Every film festival has its share of bad movies and Toronto 2005 was no exception. But there’s arguably no other festival in the world where the good movies serve such a vital need. In Toronto, they offer an antidote to the toxins of the American summer.
Let’s forget the more exclusive Telluride, an annual pilgrimage for its loyal club of devotees, which still has the air of a well-kept secret. The Toronto Intl. Film Festival is the first major North American film event to follow the summer quality drought, and for people who love movies for grown-ups, its discoveries represent a cool drink of water after crawling across the desert.
Specialty divisions like Focus have shrewdly tapped into this thirst with late-summer releases like “Lost in Translation” or this year’s “The Constant Gardener,” but Toronto’s handpicked selection of the best of the fall movies (peppered among the broader crop of international productions) takes that principle to the next level.
Especially after this summer’s disappointing output (with resultant tumbling box office and dwindling audience attention), it’s not just refreshing: It’s almost startling to encounter movies like “Capote,” “Brokeback Mountain,” “Thank You for Smoking” or “North Country.”
While these films are by no means flawless, they tell provocative stories about real people in ways that rarely pander. They credit audiences with intelligence, they embrace subtlety, they explore character rather than just chart action.
Try sitting through “Mr. & Mrs. Smith,” “Stealth” and “The Island” back to back, and it’s easy to forget that America can still produce smart movies that someone over 25 might actually be able to endure without squirming.
But sitting through Ang Lee’s achingly delicate cowboy love story, “Brokeback Mountain,” is a restorative experience capable of erasing months of bad movies in a single two-hour swoop.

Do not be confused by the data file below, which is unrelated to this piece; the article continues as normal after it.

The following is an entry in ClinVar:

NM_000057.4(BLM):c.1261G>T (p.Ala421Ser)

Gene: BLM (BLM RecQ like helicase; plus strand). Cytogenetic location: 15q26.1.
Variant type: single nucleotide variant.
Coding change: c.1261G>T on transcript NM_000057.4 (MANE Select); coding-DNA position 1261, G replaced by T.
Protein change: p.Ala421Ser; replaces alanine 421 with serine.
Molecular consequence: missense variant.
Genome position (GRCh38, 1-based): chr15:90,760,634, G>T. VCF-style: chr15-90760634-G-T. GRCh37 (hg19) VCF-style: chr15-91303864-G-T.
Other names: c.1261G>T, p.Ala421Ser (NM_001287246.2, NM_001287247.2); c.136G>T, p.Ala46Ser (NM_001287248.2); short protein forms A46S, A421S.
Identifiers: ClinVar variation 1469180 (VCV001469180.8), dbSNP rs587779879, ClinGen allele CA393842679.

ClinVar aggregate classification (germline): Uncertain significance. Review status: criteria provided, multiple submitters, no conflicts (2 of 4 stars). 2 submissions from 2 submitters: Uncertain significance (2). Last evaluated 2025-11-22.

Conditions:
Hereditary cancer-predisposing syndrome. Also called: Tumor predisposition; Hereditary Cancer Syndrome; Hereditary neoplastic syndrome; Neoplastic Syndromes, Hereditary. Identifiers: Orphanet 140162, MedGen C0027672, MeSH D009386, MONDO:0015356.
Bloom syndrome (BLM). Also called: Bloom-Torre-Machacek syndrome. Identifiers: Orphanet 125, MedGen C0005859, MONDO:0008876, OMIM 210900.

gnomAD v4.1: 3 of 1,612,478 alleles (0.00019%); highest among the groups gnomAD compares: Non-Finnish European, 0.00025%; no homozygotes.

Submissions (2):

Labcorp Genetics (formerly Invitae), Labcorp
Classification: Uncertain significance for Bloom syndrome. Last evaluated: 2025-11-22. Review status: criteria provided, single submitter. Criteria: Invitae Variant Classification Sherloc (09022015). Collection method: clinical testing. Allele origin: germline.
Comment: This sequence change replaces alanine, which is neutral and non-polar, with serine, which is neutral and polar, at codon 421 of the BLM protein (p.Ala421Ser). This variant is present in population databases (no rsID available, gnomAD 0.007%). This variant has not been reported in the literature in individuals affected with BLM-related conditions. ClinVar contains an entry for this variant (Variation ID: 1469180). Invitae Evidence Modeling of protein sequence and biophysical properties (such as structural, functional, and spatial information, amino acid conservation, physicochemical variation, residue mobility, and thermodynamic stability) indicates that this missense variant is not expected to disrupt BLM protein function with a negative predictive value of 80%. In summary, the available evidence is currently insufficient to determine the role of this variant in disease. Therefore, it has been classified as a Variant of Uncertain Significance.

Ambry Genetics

What in other hands could have become an agenda movie about same-sex love in a hostile environment instead has been sculpted by Lee into such an uncommonly lyrical, poignant account of romantic yearning and deprivation that it seems to have come from a far less cynical age. He has given Annie Proulx’s story of the American West both cultural specificity and an acutely felt, melancholy universality.
Lee certainly is not an unknown quantity. But far less-experienced directors also unveiled work of remarkable assurance and maturity in Toronto.
Biopics so often go wrong, but “Capote” does everything right. Even in what is already emerging as a strong field for male performances this year, alongside Ralph Fiennes in “The Constant Gardener” and Heath Ledger in “Brokeback Mountain,” Philip Seymour Hoffman’s mesmerizing inhabitation of the flamboyant author registers as something audacious: a masterful balancing act between self-serving manipulation and emotional isolation.
First-time dramatic feature director Bennett Miller and tyro screenwriter Dan Futterman have scratched beneath the surface of an indelible American tale, “In Cold Blood,” and crafted an equally striking story of the unorthodox bonds and uneasy exchanges that fed the creation of that landmark work of narrative journalism.
Jason Reitman’s breezily confident debut, “Thank You for Smoking” is a witty satire on spin as the supreme tool in American corporate and political culture. What distinguishes it from similar efforts is a genuine interest not just in smugly shooting darts at its comic target but in examining the morally ambivalent terrain from which it springs.
Next to the self-congratulatory hipsterism and contrived quirk-quirk-quirk cuteness of Cameron Crowe’s excruciating “Elizabethtown,” “Smoking” is a breath of fresh air.
In her first American feature, Warner’s “North Country,” Kiwi director Niki Caro (“Whale Rider”) reveals such exquisite insights into her characters and the texture of their working-class community in a Minnesota mining town that the script’s tendency toward Hollywood courtroom theatrics cannot muddy the drama’s emotional integrity.
As a struggling single mother who takes on the mining company in a landmark sexual harassment lawsuit, Charlize Theron is already being tipped as a strong contender in the Oscar race, as are Hoffman and Ledger.
What all four of these Toronto films share is a trust in their material and in the audience’s eagerness to explore complex characters and situations, each within the context of a uniquely American story. And that was just over the opening weekend of a ten-day event far less frontloaded with big titles than in recent years.
It makes a welcome change from so many movies cut fast and cranked up loud in the hope no one will notice there’s nothing interesting going on.